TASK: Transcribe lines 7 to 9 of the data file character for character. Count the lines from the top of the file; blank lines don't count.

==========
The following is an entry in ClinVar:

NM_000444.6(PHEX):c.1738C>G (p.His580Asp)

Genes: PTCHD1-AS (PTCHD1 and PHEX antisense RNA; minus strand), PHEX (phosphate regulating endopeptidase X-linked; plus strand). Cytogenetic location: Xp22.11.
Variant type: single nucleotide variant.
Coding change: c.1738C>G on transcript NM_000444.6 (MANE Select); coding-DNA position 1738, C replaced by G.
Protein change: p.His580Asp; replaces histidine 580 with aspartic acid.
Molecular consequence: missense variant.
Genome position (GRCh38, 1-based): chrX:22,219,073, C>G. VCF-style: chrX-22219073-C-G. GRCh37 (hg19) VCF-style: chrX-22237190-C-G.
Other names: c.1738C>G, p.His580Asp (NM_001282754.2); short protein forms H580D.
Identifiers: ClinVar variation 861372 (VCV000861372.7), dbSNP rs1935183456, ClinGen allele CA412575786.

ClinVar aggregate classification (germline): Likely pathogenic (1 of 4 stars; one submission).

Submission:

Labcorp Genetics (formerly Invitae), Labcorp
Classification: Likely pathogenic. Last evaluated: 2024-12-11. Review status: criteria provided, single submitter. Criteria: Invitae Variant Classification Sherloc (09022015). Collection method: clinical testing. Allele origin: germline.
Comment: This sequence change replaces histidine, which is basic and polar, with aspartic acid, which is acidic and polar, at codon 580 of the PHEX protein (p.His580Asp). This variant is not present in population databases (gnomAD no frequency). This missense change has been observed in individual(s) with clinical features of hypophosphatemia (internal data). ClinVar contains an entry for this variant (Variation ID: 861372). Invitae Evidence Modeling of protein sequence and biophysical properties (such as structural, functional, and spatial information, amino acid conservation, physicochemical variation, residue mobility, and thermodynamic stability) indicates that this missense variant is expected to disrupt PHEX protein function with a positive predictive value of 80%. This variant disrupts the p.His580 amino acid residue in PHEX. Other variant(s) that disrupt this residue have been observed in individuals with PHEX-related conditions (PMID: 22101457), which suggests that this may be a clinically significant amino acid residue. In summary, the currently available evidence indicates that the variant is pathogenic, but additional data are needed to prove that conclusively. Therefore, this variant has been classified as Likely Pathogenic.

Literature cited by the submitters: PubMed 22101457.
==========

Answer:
Molecular consequence: missense variant.
Genome position (GRCh38, 1-based): chrX:22,219,073, C>G. VCF-style: chrX-22219073-C-G. GRCh37 (hg19) VCF-style: chrX-22237190-C-G.
Other names: c.1738C>G, p.His580Asp (NM_001282754.2); short protein forms H580D.